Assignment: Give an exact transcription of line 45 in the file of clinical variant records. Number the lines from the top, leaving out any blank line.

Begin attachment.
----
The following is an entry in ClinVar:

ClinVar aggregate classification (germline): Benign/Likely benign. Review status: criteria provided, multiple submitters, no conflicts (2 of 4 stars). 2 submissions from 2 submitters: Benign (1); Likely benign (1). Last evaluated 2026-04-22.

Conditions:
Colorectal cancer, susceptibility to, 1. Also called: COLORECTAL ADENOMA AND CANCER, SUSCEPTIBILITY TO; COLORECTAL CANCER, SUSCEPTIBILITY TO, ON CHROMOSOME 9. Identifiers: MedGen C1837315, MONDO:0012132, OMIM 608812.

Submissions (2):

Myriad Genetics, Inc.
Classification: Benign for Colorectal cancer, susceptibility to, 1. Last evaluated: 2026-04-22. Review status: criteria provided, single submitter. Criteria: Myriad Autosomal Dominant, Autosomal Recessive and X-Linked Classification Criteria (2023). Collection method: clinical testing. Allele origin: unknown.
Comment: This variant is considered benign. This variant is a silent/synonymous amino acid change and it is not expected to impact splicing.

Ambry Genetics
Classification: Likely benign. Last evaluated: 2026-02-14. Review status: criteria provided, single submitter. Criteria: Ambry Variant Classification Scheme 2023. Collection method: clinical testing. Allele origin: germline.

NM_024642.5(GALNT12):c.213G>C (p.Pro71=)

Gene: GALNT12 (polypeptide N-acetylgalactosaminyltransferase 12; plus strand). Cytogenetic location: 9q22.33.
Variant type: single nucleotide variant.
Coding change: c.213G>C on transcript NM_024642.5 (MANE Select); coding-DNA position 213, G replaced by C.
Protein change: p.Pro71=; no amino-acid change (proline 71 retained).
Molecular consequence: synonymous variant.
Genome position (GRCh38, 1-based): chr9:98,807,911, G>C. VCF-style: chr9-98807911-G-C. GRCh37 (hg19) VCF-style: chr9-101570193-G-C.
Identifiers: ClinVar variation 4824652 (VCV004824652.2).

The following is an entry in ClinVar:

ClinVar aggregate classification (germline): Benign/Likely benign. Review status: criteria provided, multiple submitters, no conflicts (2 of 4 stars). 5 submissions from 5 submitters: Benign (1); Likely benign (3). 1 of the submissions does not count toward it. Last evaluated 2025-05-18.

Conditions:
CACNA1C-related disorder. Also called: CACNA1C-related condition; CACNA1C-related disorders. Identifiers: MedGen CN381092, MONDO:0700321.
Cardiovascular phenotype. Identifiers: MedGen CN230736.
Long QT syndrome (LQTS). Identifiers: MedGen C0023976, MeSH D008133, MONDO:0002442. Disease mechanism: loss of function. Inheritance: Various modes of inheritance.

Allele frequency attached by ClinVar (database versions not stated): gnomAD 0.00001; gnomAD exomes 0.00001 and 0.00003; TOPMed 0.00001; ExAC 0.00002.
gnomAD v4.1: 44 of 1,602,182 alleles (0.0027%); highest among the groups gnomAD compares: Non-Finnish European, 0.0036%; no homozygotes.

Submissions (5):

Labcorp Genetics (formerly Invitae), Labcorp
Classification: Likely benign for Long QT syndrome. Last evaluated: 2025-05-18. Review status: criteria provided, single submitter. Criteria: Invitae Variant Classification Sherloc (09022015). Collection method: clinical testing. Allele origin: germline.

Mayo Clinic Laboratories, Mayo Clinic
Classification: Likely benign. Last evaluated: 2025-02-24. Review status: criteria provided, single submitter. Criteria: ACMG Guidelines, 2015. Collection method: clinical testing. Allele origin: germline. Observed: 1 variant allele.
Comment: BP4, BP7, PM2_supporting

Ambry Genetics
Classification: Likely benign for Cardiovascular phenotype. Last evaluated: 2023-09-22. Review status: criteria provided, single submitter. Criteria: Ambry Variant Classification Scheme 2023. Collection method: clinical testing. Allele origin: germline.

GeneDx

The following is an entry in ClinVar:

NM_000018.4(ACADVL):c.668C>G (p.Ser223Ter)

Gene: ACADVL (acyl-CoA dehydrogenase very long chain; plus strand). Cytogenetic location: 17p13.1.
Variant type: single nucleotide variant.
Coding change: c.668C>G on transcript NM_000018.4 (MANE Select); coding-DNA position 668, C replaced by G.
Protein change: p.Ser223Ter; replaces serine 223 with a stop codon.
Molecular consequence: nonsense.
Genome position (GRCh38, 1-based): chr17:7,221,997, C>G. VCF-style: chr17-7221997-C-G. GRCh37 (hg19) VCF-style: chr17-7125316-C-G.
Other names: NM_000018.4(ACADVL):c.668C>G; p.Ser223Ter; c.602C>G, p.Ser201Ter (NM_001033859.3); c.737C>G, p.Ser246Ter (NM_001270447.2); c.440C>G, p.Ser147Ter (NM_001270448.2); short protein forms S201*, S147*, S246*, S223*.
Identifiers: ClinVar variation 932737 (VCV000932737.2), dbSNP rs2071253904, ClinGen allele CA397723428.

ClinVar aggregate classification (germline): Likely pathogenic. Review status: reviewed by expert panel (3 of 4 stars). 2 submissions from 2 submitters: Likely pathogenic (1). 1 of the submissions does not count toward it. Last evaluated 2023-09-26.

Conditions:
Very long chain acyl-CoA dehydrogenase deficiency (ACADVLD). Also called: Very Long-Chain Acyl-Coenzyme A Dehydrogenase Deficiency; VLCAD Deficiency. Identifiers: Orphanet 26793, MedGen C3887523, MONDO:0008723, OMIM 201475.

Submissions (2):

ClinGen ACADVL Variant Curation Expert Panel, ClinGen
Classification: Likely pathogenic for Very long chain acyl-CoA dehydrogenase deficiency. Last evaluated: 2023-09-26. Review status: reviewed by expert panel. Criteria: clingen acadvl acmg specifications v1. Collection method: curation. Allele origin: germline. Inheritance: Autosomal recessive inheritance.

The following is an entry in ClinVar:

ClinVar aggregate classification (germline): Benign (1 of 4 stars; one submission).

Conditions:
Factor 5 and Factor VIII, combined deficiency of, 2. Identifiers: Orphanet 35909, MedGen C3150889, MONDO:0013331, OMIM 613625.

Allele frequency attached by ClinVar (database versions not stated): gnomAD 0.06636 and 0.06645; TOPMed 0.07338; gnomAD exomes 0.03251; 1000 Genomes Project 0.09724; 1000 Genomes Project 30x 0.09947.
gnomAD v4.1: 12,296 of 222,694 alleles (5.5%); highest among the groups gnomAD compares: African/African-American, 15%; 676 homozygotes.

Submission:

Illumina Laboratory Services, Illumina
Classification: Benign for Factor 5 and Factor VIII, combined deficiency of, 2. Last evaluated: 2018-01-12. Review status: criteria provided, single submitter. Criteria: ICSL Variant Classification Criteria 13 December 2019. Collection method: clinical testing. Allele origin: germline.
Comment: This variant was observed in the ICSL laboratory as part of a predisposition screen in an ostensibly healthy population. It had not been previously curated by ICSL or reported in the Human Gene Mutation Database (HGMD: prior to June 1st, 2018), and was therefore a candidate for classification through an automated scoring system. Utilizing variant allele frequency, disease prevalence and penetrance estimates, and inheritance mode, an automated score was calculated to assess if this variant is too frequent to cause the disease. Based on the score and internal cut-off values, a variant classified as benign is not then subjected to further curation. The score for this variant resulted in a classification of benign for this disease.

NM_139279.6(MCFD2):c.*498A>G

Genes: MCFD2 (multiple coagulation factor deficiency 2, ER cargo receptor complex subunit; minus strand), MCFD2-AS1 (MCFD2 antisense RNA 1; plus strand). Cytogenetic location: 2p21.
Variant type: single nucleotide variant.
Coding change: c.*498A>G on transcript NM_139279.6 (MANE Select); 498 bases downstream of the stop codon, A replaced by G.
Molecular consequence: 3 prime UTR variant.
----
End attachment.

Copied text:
Identifiers: ClinVar variation 932737 (VCV000932737.2), dbSNP rs2071253904, ClinGen allele CA397723428.